US - The Pension Benefit Guaranty Corp (PBGC) faces serious operational and organisational challenges in its human resources, according to a damning report issued last week by the US Government Accountability Office (GAO).
The report stated the PBGC had experienced difficulty in replacing positions such as the chief financial officer, senior financial analyst, systems accountant and procurement attorney, but also had a far higher than average turnover of financial analysts.
The attrition rate for financial analysts was more than double that of other federal executive branch agencies, such as the Federal Deposit Insurance Corporation (FDIC) and Securities and Exchange Commission (SEC) (8.4% against 3.7%), and higher than other financial regulators (5.5%).
Overall, there was a 40% employee turnover on financial analysts - 83% of whom resigned, compared to 24% at other agencies.
With the exception of auditors, IT specialists and pensions law specialists, employees were more likely to resign from the PBGC than other federal agencies.
The report stated it was "common for employees to find employment with the private sector after leaving PBGC".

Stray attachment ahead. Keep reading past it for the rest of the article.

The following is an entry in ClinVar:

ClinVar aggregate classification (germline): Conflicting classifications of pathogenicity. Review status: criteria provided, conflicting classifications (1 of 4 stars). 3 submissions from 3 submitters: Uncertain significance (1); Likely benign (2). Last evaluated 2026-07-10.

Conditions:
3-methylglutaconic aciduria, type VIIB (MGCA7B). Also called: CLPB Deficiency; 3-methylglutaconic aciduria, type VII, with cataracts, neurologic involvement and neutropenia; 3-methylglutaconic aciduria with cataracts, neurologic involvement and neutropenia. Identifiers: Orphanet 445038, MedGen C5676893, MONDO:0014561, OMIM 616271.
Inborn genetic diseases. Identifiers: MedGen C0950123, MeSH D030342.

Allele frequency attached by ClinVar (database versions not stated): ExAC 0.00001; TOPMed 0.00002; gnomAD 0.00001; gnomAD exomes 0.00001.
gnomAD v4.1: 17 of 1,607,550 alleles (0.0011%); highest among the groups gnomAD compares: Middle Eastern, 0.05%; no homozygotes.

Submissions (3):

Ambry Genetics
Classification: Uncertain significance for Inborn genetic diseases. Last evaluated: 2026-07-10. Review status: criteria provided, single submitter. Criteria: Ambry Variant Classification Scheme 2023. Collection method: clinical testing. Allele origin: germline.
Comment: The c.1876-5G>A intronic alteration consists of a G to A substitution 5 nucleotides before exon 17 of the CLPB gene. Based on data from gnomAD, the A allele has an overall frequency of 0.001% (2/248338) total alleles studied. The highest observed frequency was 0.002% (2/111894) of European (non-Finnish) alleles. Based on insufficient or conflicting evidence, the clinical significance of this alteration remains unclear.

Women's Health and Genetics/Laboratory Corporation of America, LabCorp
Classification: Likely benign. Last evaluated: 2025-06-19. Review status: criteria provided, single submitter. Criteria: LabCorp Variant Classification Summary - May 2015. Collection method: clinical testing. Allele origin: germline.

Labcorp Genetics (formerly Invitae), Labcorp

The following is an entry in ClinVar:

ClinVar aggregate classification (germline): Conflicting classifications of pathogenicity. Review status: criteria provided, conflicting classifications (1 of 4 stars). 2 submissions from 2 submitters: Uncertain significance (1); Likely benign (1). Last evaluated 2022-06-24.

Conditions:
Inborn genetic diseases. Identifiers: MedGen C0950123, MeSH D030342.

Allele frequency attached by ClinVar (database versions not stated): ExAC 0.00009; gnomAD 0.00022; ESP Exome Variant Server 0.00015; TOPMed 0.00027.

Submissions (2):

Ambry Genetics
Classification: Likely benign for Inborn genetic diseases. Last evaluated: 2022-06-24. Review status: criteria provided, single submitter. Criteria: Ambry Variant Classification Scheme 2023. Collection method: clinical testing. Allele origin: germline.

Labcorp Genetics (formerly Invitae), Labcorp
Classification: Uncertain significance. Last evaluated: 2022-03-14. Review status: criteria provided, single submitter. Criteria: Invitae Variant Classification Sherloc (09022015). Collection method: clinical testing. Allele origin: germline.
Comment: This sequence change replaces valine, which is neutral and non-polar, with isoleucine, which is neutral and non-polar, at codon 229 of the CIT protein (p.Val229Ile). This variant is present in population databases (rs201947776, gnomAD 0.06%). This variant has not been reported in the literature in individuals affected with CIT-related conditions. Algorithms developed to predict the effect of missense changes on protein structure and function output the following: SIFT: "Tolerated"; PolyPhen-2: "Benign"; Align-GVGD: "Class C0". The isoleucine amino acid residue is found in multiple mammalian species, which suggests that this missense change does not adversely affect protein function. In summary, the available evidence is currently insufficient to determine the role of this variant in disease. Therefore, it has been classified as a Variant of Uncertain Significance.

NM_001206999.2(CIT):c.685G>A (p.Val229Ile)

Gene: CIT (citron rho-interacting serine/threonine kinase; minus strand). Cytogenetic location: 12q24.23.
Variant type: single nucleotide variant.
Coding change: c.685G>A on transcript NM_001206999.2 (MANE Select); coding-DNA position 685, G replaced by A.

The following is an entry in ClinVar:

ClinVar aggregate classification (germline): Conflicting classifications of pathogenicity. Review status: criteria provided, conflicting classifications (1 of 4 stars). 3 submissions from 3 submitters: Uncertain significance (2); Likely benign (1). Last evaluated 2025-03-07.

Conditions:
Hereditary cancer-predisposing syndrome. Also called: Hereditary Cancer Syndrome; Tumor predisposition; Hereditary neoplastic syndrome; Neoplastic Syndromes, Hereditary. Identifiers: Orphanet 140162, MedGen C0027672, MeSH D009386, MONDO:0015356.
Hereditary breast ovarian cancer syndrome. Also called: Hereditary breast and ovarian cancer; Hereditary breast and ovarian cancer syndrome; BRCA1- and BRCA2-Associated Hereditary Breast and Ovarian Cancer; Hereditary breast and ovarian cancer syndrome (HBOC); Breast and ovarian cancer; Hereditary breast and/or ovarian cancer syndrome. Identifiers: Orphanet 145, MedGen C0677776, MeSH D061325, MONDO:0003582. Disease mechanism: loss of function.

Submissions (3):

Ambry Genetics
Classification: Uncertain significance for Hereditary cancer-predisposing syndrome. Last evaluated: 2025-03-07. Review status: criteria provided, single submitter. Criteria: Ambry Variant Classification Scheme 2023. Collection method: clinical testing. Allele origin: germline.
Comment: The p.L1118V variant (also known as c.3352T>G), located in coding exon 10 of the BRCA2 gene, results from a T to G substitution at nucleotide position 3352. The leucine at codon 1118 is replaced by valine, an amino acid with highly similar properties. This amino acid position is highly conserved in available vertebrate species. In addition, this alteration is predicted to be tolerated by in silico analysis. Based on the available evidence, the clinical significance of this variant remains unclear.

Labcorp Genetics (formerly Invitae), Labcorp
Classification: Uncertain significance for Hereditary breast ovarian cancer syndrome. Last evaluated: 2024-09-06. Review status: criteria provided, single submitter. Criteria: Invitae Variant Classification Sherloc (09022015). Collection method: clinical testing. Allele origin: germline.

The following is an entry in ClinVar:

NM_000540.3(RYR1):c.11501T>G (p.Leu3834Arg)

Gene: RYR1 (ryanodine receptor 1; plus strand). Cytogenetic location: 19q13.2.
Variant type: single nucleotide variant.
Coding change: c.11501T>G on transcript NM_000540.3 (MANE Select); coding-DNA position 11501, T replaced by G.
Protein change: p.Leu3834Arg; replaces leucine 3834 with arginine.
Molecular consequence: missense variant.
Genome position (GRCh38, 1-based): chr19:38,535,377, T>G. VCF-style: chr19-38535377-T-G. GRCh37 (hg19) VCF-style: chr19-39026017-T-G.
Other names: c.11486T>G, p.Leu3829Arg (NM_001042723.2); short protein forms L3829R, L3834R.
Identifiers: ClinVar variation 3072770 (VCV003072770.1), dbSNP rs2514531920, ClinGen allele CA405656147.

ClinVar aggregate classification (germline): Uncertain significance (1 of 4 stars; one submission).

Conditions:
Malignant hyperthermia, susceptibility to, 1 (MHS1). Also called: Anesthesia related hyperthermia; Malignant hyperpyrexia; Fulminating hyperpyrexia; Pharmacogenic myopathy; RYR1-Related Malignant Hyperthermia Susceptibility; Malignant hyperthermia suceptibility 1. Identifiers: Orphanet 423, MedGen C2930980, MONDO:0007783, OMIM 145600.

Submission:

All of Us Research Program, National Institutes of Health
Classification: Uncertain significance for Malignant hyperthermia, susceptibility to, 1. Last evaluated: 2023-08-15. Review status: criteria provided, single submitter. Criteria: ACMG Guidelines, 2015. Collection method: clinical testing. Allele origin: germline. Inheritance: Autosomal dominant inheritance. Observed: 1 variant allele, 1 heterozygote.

Although the number of staff due to retire (almost 25%) was lower than comparable bodies - where a third (32%) of employees were approaching retirement age - the GAO noted this posed an operational risk due to the loss of key institutional knowledge this would entail.
The GAO also noted the PBGC had a relatively inexperienced staff in some key areas.
Almost a quarter (23.3%) of accountants, auditors, attorneys, financial analysts and actuaries had three or less years experience in federal agency.
Between 2000 and 2007, more than 10% of staff hired in that time left in less than two years.
Compounding these problems, it said the PBGC offered lower pay and compensation than comparable federal agencies, posing a "competitive disadvantage" which "limit[ed] its ability to hire and retain certain key staff".
Despite having discretionary powers to increase some compensation, the PBGC had not taken full advantage of this.
Somewhat counter-intuitively, the PBGC offered higher than average salaries for financial analysts and lower than average salaries for pension law specialists, although between 2005-07, only 7 employees cited low pay as a factor in their resignations.
However, the PBGC did say it would revise its human capital processes in line with the findings of the GAO report.
The PBGC could not be contacted for comment.
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